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ADD/ADHD in a Nutshell

Attention Deficit Hyperactivity Disorder (ADHD) refers to a group of behavior exhibiting trouble paying attention in school, at home or at work. People with this disorder often have a hard time organizing things, listening to instructions, remembering details and controlling their behavior. As a result, people who have ADHD often have problems getting along with other people.


Attention Deficit Disorder (ADD) refers to the older term used to refer to ADHD. Concurrently, when someone uses the term ADD, it is used to refer to a type of ADHD where the patient simply exhibits inattentiveness (Kinman, 2015).


ADHD is a behavior found in many children, even adults. Most of the time, it goes undiagnosed owing to the fact that children are predisposed to having so much energy and easily distracted by pretty much anything. However, ADHD stretches to the point where the behavior becomes disruptive. Your doctor can help determine whether you or your child has this condition.


As a disorder, some kids outgrow it while others do not. Having a good support system (including parents, siblings, classmates and teachers) can help pave the way to becoming well-adjusted adults.



At least six of the symptoms below are present for persons with ADHD (National Institute of Mental Health, n.d.):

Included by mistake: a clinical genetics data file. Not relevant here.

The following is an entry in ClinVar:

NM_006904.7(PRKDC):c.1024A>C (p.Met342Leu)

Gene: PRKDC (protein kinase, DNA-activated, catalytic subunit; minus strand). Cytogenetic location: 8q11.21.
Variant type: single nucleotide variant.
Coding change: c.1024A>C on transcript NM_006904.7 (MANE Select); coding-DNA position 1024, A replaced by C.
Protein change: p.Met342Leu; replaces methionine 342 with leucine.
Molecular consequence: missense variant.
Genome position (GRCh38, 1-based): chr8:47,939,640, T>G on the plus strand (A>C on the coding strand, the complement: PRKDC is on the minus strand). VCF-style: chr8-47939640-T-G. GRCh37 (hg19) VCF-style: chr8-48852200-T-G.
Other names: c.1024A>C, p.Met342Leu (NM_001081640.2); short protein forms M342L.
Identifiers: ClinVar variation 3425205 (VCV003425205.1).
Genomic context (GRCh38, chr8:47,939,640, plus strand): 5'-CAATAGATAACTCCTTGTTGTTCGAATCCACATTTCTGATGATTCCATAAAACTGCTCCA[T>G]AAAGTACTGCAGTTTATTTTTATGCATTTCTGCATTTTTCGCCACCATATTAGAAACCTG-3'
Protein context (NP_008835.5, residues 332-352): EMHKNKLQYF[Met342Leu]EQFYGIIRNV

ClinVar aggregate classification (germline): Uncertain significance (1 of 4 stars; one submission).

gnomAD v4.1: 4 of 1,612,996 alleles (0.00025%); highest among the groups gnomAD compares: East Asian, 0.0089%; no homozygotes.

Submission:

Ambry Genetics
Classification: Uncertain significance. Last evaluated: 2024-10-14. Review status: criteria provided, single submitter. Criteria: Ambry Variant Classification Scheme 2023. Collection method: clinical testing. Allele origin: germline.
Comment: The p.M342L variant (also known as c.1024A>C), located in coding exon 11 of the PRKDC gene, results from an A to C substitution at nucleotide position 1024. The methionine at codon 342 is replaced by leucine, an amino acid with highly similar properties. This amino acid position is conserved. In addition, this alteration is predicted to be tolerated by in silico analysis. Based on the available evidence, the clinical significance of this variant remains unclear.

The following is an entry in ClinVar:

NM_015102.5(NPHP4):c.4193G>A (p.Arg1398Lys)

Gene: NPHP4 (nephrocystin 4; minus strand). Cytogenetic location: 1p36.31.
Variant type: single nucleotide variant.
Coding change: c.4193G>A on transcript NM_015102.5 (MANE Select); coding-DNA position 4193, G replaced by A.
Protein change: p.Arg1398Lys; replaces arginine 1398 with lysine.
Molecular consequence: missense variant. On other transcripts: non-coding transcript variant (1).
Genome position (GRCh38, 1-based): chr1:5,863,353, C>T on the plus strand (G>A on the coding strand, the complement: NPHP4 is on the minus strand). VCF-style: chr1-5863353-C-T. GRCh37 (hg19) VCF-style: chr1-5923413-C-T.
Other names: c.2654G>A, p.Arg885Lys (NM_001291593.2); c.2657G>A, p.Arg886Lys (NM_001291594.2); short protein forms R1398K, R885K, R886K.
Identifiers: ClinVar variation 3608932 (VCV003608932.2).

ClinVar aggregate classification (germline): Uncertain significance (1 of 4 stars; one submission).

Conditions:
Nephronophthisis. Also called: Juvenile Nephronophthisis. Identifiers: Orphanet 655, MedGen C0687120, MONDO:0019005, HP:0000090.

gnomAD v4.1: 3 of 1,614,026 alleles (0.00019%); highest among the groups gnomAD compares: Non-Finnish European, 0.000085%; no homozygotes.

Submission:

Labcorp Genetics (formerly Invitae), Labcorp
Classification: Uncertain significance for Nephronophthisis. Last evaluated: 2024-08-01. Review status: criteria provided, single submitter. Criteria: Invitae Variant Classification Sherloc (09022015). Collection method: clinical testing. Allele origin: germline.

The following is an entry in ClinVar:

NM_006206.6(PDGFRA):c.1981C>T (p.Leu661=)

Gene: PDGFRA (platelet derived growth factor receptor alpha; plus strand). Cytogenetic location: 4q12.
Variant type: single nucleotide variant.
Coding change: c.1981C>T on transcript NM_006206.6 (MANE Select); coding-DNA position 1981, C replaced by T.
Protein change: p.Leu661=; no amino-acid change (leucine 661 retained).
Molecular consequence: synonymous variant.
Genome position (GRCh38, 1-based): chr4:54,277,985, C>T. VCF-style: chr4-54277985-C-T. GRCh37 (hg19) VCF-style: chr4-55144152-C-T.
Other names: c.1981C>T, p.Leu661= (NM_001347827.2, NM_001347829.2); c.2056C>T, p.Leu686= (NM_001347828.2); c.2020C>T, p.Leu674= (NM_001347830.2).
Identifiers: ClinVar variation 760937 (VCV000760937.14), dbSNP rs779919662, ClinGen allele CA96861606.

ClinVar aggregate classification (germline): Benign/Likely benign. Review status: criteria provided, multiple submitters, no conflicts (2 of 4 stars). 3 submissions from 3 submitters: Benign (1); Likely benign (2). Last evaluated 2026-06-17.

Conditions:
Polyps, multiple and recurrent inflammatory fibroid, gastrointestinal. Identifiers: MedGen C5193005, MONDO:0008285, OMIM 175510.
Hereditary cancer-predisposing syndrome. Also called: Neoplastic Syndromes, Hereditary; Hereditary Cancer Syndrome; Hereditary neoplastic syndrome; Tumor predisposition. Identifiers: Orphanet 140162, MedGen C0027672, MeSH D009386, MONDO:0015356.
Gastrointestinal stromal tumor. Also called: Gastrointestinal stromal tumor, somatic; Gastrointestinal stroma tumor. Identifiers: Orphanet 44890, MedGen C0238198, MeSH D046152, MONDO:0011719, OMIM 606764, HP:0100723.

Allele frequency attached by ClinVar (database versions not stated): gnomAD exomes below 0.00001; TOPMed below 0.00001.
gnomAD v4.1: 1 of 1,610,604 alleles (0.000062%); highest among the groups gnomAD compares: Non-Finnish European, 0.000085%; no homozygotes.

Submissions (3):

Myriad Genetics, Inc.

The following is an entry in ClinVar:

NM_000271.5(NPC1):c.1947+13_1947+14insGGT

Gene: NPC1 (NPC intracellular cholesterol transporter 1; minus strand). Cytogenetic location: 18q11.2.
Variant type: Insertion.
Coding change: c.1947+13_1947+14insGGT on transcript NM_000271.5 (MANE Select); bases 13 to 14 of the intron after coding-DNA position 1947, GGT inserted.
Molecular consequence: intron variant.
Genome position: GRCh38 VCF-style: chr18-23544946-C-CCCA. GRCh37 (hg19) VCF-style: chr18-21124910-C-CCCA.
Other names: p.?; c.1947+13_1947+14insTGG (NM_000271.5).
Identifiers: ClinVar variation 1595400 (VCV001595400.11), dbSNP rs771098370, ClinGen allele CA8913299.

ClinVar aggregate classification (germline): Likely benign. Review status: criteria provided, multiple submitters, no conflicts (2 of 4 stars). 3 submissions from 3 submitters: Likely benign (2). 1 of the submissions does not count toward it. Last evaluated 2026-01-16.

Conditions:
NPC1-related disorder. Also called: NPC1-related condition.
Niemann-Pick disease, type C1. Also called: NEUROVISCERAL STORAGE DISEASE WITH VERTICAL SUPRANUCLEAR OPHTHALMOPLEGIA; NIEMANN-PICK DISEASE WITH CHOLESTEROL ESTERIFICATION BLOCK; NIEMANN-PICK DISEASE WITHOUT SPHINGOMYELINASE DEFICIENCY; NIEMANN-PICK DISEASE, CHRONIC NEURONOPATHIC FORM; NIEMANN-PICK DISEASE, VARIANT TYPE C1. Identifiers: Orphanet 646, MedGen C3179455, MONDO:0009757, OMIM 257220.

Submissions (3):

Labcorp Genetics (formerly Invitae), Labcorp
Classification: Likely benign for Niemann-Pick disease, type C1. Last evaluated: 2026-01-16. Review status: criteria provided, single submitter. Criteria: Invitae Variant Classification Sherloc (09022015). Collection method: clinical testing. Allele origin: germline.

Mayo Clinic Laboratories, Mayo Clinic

Inattentive ADHD Hyperactive/Impulsive ADHD
·         Has difficulty following instructions·         Has difficulty keeping attention on work or play activities at school, work and home·         Loses things needed for activities at school, work and home·         Appears not to listen

·         Doesn’t pay close attention to details

·         Seems disorganized

·         Has trouble with tasks that require planning ahead

·         Forgets things

·         Is easily distracted

·         Fidgety·         Runs or climbs inappropriately·         Can’t play quietly·         Blurts out answers

·         Interrupts people

·         Can’t stay in seat

·         Talks too much

·         Is always on the go

·         Has trouble waiting for his or her turn


Myths and Facts on Causes and Risk Factors

It was believed that ADHD is caused by watching too much TV, playing too much video games and having too much sugar. Although eating too much sugar may cause one to be hyperactive, it does not cause ADHD.